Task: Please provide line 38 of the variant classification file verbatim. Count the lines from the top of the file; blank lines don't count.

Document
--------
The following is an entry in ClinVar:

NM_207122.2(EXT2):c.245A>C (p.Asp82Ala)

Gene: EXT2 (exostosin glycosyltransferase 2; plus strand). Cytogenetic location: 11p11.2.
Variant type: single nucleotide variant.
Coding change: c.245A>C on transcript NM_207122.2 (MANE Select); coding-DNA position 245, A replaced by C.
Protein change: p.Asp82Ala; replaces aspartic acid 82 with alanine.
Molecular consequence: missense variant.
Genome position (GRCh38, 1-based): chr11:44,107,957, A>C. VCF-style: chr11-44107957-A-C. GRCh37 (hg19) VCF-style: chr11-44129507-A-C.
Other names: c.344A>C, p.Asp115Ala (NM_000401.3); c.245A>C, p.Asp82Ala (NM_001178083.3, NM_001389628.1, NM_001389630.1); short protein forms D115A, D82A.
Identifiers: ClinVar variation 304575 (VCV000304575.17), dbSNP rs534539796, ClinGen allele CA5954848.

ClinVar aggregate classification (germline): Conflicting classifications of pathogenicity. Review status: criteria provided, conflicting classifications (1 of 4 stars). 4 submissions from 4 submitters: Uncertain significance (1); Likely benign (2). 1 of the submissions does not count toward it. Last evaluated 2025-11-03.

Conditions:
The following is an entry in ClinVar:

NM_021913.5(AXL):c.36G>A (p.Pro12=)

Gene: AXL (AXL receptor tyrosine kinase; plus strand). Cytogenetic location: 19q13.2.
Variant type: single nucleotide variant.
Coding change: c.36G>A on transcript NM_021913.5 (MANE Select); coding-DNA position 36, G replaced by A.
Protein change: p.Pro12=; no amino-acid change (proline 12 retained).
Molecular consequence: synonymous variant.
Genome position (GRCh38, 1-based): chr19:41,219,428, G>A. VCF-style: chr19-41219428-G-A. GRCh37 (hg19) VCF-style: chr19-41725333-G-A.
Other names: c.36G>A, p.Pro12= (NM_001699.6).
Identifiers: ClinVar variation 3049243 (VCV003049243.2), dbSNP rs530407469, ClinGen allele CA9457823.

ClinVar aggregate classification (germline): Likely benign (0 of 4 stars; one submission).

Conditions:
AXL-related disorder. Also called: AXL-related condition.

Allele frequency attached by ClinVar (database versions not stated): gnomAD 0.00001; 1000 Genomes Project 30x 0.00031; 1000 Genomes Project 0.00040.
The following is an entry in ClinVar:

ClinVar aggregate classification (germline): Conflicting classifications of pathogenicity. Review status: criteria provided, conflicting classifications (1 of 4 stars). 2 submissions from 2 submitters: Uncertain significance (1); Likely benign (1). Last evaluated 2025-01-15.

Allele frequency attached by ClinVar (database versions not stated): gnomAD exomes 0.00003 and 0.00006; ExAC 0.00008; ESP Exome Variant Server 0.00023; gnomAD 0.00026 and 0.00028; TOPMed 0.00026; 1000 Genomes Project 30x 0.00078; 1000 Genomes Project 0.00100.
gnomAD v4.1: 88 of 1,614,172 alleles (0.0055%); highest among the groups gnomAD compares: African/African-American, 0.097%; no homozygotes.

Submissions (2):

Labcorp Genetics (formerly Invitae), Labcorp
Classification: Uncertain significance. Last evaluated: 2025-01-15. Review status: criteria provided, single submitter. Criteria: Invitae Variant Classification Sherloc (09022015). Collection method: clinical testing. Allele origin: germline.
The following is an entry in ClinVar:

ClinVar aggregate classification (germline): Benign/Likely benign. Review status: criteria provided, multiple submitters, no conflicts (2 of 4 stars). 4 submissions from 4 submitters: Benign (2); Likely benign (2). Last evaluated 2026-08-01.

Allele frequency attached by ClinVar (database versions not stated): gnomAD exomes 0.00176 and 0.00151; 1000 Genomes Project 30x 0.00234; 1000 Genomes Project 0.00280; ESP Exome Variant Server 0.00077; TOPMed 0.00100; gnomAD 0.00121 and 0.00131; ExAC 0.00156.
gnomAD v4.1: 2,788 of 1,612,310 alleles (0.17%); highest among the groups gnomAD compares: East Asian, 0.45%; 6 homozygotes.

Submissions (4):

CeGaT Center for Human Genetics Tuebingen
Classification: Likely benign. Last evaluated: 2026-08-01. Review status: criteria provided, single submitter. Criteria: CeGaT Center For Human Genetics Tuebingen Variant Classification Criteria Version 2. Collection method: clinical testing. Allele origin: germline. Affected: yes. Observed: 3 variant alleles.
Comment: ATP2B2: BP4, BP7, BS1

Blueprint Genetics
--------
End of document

Submissions (4):